|ZFIN ID: ZDB-PUB-160305-28|
Dominant-negative Kinase Domain Mutations in FGFR1 Can Explain the Clinical Severity of Hartsfield Syndrome
Hong, S., Hu, P., Marino, J., Hufnagel, S.B., Hopkin, R.J., Toromanović, A., Richieri-Costa, A., Ribeiro-Bicudo, L.A., Kruszka, P., Roessler, E., Muenke, M.
|Source:||Human molecular genetics 25(10): 1912-1922 (Journal)|
|Registered Authors:||Hong, Sung-Kook, Hu, Ping|
|PubMed:||26931467 Full text @ Hum. Mol. Genet.|
Hong, S., Hu, P., Marino, J., Hufnagel, S.B., Hopkin, R.J., Toromanović, A., Richieri-Costa, A., Ribeiro-Bicudo, L.A., Kruszka, P., Roessler, E., Muenke, M. (2016) Dominant-negative Kinase Domain Mutations in FGFR1 Can Explain the Clinical Severity of Hartsfield Syndrome. Human molecular genetics. 25(10):1912-1922.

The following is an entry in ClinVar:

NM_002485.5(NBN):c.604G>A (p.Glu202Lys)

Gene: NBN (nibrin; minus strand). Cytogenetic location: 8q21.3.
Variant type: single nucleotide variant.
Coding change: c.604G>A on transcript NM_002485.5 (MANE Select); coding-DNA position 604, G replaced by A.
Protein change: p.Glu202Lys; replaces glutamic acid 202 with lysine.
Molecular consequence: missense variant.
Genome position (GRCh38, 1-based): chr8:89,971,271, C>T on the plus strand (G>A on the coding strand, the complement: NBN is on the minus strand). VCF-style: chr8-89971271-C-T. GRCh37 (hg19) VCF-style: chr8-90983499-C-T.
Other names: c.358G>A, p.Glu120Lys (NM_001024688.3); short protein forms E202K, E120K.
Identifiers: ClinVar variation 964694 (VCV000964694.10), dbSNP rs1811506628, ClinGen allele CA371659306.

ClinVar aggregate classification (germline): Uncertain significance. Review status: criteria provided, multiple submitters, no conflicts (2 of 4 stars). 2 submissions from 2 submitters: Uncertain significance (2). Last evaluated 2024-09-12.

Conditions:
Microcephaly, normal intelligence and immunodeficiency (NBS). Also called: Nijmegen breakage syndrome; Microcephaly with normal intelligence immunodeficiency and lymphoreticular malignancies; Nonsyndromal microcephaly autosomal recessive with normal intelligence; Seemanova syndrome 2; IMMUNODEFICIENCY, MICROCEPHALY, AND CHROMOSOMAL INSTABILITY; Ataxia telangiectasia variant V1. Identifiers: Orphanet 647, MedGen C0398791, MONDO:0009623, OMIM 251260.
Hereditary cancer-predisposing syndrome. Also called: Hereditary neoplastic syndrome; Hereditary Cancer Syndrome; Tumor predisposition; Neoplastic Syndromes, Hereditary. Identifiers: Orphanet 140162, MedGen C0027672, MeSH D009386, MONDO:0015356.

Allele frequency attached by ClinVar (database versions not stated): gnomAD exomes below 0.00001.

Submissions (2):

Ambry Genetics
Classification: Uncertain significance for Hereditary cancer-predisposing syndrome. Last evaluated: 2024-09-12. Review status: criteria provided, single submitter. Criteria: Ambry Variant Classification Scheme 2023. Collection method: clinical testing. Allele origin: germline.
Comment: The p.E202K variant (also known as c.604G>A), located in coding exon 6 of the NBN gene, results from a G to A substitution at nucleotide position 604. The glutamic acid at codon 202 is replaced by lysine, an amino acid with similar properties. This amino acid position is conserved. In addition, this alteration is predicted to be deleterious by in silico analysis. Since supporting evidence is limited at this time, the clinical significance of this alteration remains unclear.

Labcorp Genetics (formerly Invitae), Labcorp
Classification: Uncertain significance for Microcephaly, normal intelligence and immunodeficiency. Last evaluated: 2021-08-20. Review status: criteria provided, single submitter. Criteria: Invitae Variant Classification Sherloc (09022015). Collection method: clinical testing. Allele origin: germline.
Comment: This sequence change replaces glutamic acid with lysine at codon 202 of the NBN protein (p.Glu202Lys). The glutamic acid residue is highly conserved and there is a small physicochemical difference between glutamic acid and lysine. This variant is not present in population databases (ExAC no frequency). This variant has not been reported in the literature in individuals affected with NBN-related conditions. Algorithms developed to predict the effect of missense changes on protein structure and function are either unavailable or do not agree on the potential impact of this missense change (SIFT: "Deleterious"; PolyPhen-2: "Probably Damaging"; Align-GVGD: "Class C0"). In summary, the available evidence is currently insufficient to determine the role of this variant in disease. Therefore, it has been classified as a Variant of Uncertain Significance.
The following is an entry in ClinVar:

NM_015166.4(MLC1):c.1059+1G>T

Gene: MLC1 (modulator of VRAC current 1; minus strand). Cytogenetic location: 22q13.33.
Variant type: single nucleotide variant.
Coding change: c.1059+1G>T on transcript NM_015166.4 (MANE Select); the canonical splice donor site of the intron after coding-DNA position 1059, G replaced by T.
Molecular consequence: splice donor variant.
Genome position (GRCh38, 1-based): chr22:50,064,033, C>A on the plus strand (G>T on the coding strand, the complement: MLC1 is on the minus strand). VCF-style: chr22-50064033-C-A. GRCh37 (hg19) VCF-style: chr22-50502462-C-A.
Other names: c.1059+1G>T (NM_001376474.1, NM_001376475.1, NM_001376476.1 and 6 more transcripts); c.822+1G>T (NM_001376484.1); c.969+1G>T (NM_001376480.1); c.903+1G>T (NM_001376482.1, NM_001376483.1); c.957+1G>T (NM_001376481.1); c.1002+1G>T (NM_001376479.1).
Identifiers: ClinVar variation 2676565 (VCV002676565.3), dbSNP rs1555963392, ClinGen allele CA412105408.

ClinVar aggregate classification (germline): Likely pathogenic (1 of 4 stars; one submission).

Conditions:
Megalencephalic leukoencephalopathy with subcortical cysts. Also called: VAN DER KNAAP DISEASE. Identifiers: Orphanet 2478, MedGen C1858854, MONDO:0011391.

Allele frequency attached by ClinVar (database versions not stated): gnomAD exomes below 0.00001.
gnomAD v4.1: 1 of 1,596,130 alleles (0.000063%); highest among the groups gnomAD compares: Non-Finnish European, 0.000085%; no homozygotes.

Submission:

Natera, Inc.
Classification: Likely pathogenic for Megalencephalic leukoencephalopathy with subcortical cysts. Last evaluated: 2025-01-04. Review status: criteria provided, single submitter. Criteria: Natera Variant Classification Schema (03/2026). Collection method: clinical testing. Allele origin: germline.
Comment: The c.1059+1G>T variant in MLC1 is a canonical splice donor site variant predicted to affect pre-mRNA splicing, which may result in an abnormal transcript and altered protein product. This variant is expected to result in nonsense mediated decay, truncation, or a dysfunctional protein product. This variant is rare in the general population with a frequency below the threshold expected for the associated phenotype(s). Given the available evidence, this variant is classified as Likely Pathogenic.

ABSTRACTMutations in FGFR1 have recently been associated with Hartsfield syndrome, a clinically distinct syndromic form of holoprosencephaly (HPE) with ectrodactly, which frequently includes combinations of craniofacial, limb and brain abnormalities not typical for classical HPE. Un-related clinical conditions generally without craniofacial or multi-system malformations include Kallmann syndrome and idiopathic hypogonadotropic hypogonadism (IHH). FGFR1 is a principal cause for these less severe diseases as well. Here we demonstrate that of the 9 FGFR1 mutations recently detected in our screen of over two hundred HPE probands by next generation sequencing, only five distinct mutations in the kinase domain behave as dominant-negative mutations in zebrafish over-expression assays. Three FGFR1 mutations seen in HPE probands behave identical to wild-type FGFR1 in rescue assays, including one apparent de novo variation. Interestingly, in one HPE family a deleterious FGFR1 allele was transmitted from one parent and a loss-of-function allele in FGF8 from the other parent to both affected daughters. This family is one of the clearest examples to date of gene:gene synergistic interactions causing HPE in humans.